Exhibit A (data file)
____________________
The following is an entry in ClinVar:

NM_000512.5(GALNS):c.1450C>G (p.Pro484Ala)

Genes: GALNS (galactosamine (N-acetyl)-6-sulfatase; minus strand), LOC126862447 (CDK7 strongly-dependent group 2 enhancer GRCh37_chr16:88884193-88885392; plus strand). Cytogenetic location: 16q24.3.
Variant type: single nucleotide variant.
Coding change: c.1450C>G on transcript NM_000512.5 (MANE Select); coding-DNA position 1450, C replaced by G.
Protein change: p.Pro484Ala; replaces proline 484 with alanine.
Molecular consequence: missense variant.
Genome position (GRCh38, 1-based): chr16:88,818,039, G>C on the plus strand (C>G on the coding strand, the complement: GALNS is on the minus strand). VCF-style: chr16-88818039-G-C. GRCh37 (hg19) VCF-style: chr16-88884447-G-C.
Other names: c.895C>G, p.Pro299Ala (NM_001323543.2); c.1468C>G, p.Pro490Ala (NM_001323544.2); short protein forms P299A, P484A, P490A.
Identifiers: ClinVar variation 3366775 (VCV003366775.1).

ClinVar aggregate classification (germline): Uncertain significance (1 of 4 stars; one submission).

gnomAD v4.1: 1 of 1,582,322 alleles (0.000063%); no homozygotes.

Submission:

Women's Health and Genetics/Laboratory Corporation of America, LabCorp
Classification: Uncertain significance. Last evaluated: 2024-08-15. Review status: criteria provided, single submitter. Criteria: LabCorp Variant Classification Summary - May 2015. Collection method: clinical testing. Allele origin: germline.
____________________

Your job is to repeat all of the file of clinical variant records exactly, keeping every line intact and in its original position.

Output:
The following is an entry in ClinVar:

NM_000512.5(GALNS):c.1450C>G (p.Pro484Ala)

Genes: GALNS (galactosamine (N-acetyl)-6-sulfatase; minus strand), LOC126862447 (CDK7 strongly-dependent group 2 enhancer GRCh37_chr16:88884193-88885392; plus strand). Cytogenetic location: 16q24.3.
Variant type: single nucleotide variant.
Coding change: c.1450C>G on transcript NM_000512.5 (MANE Select); coding-DNA position 1450, C replaced by G.
Protein change: p.Pro484Ala; replaces proline 484 with alanine.
Molecular consequence: missense variant.
Genome position (GRCh38, 1-based): chr16:88,818,039, G>C on the plus strand (C>G on the coding strand, the complement: GALNS is on the minus strand). VCF-style: chr16-88818039-G-C. GRCh37 (hg19) VCF-style: chr16-88884447-G-C.
Other names: c.895C>G, p.Pro299Ala (NM_001323543.2); c.1468C>G, p.Pro490Ala (NM_001323544.2); short protein forms P299A, P484A, P490A.
Identifiers: ClinVar variation 3366775 (VCV003366775.1).

ClinVar aggregate classification (germline): Uncertain significance (1 of 4 stars; one submission).

gnomAD v4.1: 1 of 1,582,322 alleles (0.000063%); no homozygotes.

Submission:

Women's Health and Genetics/Laboratory Corporation of America, LabCorp
Classification: Uncertain significance. Last evaluated: 2024-08-15. Review status: criteria provided, single submitter. Criteria: LabCorp Variant Classification Summary - May 2015. Collection method: clinical testing. Allele origin: germline.